NEW YORK (Reuters) – The U.S. government will pay $1.26 million to five Muslim men detained for months without charges after the September 11 attacks who sued for unlawful imprisonment and abuse, their lawyers said on Tuesday.
The men claimed they suffered inhumane and degrading treatment in a Brooklyn detention center, including solitary confinement, severe beatings, incessant verbal abuse and a blackout on communications with their families and attorneys.
Rachel Meeropol, a lawyer for the Center for Constitutional Rights who brought the case in Brooklyn federal court, said it was the largest settlement so far for claims of abuse in the United States following the attacks of September 11, 2001.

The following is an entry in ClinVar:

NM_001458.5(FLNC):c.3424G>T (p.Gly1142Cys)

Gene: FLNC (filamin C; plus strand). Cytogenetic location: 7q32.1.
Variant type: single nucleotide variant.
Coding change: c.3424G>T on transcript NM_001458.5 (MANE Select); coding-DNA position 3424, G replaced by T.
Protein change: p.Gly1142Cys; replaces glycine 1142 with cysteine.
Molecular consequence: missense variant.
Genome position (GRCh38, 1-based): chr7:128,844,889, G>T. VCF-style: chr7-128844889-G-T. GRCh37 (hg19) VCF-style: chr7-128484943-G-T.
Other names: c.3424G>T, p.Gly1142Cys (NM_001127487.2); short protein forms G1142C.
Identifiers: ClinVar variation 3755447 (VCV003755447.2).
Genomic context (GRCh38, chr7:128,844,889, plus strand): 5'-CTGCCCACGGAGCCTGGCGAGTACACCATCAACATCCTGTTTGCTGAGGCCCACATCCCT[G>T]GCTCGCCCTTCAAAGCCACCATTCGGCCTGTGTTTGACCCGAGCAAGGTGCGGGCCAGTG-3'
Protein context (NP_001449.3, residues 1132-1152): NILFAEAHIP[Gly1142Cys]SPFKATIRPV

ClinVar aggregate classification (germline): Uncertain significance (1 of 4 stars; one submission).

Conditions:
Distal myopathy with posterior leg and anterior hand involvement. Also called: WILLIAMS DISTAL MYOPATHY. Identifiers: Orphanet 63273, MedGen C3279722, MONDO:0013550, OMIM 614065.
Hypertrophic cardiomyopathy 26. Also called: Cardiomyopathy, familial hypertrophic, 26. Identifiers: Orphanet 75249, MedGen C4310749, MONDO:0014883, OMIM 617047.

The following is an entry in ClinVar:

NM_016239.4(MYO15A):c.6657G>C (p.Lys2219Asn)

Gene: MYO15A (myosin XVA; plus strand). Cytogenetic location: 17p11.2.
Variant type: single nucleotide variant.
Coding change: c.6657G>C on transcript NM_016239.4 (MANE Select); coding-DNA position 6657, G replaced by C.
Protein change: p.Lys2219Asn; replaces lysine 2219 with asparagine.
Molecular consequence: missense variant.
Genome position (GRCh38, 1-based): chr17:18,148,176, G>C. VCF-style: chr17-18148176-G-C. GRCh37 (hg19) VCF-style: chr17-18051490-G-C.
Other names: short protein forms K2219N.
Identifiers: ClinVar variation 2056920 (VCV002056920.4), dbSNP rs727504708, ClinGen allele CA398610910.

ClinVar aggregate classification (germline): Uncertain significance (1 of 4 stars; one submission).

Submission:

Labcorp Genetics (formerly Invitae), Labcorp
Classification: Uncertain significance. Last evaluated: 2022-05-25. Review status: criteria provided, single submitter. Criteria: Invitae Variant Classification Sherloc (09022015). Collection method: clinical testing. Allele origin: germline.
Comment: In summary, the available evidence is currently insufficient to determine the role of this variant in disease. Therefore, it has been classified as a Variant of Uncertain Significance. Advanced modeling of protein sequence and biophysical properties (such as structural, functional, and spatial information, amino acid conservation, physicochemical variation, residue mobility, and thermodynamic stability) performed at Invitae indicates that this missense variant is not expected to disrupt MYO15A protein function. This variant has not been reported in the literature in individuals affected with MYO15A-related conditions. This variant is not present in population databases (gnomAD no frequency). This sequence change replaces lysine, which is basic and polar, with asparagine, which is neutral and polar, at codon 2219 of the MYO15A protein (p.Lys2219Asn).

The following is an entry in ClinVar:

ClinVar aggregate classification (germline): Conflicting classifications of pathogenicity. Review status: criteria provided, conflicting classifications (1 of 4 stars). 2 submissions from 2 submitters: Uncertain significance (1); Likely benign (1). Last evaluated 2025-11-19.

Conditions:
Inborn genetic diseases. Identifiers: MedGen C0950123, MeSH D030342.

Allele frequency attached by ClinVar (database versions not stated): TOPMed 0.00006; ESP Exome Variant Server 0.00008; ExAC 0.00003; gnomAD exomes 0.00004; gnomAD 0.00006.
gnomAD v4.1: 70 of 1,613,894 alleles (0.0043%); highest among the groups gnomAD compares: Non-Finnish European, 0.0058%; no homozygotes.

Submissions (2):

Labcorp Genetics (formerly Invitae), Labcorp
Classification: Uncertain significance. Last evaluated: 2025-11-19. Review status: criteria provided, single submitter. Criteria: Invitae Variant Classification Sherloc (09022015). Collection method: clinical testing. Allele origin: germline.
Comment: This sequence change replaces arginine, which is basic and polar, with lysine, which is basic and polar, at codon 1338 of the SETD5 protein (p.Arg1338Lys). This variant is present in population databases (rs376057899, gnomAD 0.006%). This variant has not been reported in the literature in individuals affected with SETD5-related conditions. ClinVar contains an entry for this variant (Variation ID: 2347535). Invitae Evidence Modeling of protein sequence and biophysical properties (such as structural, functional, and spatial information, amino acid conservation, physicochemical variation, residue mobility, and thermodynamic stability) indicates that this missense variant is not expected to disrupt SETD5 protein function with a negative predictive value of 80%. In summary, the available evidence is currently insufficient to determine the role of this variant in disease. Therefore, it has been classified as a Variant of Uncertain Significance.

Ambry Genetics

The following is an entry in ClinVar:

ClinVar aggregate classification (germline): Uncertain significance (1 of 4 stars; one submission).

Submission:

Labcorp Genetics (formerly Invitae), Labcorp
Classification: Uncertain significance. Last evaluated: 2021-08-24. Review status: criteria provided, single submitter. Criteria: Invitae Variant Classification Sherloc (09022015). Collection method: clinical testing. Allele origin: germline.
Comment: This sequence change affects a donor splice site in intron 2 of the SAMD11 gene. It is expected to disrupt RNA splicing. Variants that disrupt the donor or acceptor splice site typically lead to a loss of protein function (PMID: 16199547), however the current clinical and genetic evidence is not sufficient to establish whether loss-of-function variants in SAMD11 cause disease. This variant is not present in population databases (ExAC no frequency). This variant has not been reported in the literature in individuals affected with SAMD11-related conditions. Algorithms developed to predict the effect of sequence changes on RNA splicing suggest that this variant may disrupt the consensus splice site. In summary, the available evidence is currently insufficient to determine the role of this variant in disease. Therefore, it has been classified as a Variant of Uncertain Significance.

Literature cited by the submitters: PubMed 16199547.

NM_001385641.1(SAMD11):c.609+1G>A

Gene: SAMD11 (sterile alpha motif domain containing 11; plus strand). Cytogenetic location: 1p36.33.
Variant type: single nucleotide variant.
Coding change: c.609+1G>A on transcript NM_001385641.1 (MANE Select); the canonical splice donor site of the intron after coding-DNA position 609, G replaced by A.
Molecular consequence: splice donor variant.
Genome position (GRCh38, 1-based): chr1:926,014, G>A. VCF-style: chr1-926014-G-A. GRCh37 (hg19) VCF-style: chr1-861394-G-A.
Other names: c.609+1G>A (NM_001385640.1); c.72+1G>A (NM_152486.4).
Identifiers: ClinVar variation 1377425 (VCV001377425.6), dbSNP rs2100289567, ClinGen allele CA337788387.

The Justice Department agreed to settle the suit, which was filed in 2002 after hundreds of immigrants were rounded up and held for months following the attacks, according to the CCR.
A spokesman for the U.S. Justice Department was not immediately available to comment on the settlement, in which the U.S. government admits no liability or fault. The five men were all eventually released after being cleared of any connection to terrorism but then deported.
It’s a start.
The lawsuit, which sued top Bush administration officials including former U.S. Attorney General John Ashcroft, was one of many that accused the Bush administration of disregarding constitutional rights.
The claims against Ashcroft and others are continuing. The CCR is also seeking to bring claims on behalf of five new plaintiffs.